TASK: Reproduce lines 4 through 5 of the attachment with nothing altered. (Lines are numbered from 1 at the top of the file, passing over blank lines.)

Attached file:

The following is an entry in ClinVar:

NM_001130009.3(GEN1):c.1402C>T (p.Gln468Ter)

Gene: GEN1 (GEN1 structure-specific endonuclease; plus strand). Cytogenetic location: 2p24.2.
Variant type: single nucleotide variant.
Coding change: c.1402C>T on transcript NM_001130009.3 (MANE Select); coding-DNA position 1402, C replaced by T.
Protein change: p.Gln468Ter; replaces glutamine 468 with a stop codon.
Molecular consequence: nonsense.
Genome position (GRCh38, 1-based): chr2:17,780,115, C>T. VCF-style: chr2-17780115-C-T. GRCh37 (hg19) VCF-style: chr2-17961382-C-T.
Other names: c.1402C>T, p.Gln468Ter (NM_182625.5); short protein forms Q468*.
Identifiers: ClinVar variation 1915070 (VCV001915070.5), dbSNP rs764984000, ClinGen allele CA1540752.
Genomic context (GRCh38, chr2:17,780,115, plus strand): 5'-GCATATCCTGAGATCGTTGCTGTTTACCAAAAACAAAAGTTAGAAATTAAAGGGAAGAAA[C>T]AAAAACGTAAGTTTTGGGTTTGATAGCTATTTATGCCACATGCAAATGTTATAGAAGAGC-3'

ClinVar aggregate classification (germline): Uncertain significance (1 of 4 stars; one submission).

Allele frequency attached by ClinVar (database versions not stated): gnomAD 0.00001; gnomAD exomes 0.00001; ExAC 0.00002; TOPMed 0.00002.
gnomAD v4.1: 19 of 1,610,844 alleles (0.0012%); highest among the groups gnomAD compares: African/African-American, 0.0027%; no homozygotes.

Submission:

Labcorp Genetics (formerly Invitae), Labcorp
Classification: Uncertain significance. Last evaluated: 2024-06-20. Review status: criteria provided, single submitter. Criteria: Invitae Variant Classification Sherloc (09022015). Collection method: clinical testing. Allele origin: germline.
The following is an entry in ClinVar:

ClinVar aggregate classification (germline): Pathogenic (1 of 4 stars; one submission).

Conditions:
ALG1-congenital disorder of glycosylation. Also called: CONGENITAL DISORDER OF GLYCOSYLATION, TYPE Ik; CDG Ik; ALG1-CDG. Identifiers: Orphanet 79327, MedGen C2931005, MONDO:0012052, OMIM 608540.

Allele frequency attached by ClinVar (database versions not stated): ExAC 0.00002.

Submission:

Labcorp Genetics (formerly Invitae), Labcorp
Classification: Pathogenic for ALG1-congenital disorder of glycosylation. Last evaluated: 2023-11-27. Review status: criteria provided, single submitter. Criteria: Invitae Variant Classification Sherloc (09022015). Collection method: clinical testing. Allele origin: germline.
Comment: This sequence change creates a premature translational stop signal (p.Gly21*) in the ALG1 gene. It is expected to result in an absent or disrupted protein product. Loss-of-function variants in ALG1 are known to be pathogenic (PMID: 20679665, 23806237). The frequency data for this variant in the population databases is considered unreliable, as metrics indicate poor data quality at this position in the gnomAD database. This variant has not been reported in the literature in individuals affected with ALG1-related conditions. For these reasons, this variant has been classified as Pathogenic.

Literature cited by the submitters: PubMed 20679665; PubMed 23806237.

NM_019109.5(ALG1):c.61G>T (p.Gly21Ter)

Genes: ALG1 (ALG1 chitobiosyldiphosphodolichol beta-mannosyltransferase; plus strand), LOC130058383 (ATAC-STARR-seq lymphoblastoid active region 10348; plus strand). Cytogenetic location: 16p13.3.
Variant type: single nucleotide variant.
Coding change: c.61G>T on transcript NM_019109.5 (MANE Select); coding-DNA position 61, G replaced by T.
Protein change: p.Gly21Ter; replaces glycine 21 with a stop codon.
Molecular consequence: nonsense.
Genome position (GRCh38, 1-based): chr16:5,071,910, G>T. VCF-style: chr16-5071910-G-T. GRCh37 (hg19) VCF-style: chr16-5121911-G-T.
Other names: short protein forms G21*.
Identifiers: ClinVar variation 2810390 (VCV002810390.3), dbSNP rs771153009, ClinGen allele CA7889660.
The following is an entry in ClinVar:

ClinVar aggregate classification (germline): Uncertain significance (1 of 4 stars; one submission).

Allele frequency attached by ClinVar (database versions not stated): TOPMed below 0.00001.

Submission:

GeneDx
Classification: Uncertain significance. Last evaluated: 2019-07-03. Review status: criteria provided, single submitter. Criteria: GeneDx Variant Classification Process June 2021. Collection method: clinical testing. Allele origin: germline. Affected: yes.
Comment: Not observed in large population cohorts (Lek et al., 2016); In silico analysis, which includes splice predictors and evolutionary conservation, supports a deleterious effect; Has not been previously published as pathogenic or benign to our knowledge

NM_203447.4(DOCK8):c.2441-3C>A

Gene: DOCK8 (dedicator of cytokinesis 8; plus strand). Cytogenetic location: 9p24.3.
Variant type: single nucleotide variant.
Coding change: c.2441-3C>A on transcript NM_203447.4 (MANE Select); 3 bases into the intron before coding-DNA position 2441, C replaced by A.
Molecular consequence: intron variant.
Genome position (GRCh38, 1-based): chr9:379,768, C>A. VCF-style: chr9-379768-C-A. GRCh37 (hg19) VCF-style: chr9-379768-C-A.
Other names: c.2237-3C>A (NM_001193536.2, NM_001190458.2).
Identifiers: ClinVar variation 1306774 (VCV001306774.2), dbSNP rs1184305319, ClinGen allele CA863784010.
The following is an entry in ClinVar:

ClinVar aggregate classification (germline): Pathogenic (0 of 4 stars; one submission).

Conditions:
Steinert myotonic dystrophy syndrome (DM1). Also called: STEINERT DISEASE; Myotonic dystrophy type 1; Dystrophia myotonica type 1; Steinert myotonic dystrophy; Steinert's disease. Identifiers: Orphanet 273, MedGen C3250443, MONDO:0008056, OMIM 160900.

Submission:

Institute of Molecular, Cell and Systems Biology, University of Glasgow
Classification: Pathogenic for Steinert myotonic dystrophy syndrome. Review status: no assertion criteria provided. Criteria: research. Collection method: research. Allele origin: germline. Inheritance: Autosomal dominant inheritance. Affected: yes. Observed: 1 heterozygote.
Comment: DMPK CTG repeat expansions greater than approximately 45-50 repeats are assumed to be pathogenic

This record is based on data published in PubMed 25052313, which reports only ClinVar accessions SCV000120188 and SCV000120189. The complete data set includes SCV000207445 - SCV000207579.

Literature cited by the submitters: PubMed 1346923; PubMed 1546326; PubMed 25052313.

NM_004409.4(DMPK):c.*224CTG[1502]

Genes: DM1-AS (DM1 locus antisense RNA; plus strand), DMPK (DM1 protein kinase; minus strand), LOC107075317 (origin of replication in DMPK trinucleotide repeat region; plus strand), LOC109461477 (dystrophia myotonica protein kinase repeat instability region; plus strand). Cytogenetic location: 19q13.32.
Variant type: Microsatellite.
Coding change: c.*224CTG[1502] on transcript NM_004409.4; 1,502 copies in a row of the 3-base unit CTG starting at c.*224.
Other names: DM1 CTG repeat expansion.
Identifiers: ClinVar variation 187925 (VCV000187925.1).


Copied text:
Variant type: single nucleotide variant.
Coding change: c.1402C>T on transcript NM_001130009.3 (MANE Select); coding-DNA position 1402, C replaced by T.